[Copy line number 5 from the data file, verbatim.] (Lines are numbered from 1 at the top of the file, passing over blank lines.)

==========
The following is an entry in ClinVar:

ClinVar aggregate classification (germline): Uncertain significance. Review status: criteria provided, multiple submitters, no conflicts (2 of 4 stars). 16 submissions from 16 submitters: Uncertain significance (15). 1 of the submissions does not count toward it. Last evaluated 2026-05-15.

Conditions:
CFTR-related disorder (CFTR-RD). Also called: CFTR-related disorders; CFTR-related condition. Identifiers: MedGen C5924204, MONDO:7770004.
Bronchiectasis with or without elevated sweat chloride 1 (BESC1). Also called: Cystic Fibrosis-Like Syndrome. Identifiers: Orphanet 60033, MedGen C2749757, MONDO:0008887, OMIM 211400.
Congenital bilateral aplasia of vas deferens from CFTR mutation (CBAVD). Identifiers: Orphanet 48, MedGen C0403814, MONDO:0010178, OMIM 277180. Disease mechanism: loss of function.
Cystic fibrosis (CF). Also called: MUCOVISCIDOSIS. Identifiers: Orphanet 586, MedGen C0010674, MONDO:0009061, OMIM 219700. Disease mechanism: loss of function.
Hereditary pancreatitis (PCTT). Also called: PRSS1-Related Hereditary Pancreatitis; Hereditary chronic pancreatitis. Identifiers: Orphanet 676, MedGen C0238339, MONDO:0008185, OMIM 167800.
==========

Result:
Bronchiectasis with or without elevated sweat chloride 1 (BESC1). Also called: Cystic Fibrosis-Like Syndrome. Identifiers: Orphanet 60033, MedGen C2749757, MONDO:0008887, OMIM 211400.